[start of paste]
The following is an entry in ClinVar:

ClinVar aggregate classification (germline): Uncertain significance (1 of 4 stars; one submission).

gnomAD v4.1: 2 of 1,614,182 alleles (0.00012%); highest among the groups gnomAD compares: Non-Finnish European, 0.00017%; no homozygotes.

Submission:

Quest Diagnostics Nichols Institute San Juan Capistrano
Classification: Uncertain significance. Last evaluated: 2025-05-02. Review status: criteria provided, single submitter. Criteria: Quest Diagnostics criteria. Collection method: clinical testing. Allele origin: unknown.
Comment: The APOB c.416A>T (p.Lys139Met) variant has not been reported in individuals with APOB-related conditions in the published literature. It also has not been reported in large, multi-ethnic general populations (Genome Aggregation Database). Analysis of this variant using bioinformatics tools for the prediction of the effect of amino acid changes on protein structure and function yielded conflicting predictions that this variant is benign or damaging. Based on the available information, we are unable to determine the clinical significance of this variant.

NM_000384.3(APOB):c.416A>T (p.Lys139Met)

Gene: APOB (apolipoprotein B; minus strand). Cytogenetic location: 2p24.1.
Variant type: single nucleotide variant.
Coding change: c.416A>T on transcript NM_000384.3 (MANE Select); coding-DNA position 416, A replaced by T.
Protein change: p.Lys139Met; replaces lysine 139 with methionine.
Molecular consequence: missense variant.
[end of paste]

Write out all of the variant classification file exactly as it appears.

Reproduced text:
The following is an entry in ClinVar:

ClinVar aggregate classification (germline): Uncertain significance (1 of 4 stars; one submission).

gnomAD v4.1: 2 of 1,614,182 alleles (0.00012%); highest among the groups gnomAD compares: Non-Finnish European, 0.00017%; no homozygotes.

Submission:

Quest Diagnostics Nichols Institute San Juan Capistrano
Classification: Uncertain significance. Last evaluated: 2025-05-02. Review status: criteria provided, single submitter. Criteria: Quest Diagnostics criteria. Collection method: clinical testing. Allele origin: unknown.
Comment: The APOB c.416A>T (p.Lys139Met) variant has not been reported in individuals with APOB-related conditions in the published literature. It also has not been reported in large, multi-ethnic general populations (Genome Aggregation Database). Analysis of this variant using bioinformatics tools for the prediction of the effect of amino acid changes on protein structure and function yielded conflicting predictions that this variant is benign or damaging. Based on the available information, we are unable to determine the clinical significance of this variant.

NM_000384.3(APOB):c.416A>T (p.Lys139Met)

Gene: APOB (apolipoprotein B; minus strand). Cytogenetic location: 2p24.1.
Variant type: single nucleotide variant.
Coding change: c.416A>T on transcript NM_000384.3 (MANE Select); coding-DNA position 416, A replaced by T.
Protein change: p.Lys139Met; replaces lysine 139 with methionine.
Molecular consequence: missense variant.